Detecting Zero TTL Traffic

As with TCP and UDP port 0, it is possible to put a packet on the wire with a zero TTL value. Although such a packet should never be forwarded by a device that routes IP packets, a system can send such packets against any other system that is connected by means of a layer two device (such as a switch or bridge).

Snort rule ID 1321 detects IP packets that have the TTL value set to zero (shown in bold), and a corresponding iptables message appears below, as shown here:

alert ip $EXTERNAL_NET any -> $HOME_NET any (msg:"BAD-TRAFFIC 0 ttl"; ttl:0; reference:url,support.microsoft.com/default.aspx?scid=kb\;EN-US\;q138268; reference:url,www.isi.edu/in-notes/rfc1122.txt; classtype:misc-activity; sid:1321; psad_id:100104; psad_dl:2;)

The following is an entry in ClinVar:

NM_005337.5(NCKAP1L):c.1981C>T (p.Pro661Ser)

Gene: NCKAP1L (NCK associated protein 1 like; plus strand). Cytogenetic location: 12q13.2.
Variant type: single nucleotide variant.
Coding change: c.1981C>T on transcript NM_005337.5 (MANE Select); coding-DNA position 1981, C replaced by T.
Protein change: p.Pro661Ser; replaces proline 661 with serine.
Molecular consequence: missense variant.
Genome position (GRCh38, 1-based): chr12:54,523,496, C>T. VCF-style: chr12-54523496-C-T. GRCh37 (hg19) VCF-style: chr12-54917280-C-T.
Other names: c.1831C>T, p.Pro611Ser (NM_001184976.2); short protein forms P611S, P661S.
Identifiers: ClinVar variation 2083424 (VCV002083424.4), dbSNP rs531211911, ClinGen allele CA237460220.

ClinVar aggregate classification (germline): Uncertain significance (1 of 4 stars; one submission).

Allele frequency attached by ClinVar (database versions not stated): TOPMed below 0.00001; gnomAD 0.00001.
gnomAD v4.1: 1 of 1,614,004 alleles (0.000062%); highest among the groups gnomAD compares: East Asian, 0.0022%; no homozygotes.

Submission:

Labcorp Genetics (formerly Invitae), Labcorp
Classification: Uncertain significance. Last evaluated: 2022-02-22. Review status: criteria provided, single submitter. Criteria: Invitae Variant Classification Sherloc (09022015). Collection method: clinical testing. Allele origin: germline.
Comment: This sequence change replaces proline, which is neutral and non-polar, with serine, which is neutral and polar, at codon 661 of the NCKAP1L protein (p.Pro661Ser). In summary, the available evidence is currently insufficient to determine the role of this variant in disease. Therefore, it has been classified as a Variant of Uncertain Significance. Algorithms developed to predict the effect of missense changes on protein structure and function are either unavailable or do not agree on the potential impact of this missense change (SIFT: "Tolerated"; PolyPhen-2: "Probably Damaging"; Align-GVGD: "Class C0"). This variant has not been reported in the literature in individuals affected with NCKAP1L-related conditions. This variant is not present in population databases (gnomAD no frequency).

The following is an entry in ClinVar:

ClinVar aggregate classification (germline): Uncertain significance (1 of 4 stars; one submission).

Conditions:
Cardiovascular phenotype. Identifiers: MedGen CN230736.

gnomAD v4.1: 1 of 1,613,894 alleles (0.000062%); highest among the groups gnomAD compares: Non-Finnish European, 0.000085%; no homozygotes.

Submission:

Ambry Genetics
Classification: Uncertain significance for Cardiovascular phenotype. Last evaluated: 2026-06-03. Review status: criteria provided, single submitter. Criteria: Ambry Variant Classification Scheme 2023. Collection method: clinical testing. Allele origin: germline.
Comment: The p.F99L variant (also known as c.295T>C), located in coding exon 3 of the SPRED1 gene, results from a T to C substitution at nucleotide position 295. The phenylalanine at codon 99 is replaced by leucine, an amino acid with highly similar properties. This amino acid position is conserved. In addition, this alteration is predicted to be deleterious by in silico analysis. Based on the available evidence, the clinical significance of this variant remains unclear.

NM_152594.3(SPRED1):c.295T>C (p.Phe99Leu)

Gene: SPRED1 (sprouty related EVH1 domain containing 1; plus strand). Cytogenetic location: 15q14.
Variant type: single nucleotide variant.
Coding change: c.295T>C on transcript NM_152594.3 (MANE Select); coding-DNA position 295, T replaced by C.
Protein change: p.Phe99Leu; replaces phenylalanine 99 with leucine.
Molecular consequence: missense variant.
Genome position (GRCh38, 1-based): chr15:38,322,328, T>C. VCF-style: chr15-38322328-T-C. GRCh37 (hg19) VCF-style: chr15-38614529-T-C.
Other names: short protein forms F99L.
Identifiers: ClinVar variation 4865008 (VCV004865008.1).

An iptables log message that contains the value 0 in the TTL field will trigger this signature in psad, containing TTL=0, as shown in bold:

Jul 14 15:33:28 iptables kernel: IN=eth1 OUT= MAC=00:13:46:3a:41:4b:00:13:46: c2:60:44:08:00 SRC=192.168.10.3 DST=192.168.10.1 LEN=104 TOS=0x00 PREC=0x00 TTL=0 ID=0 DF PROTO=ICMP TYPE=8 CODE=0 ID=1830 SE0=15412 Jul 14 15:33:31 iptablesfw psad: src: 192.168.10.3 signature match: "BAD-TRAFFIC 0 ttl" (sid: 1321) ip

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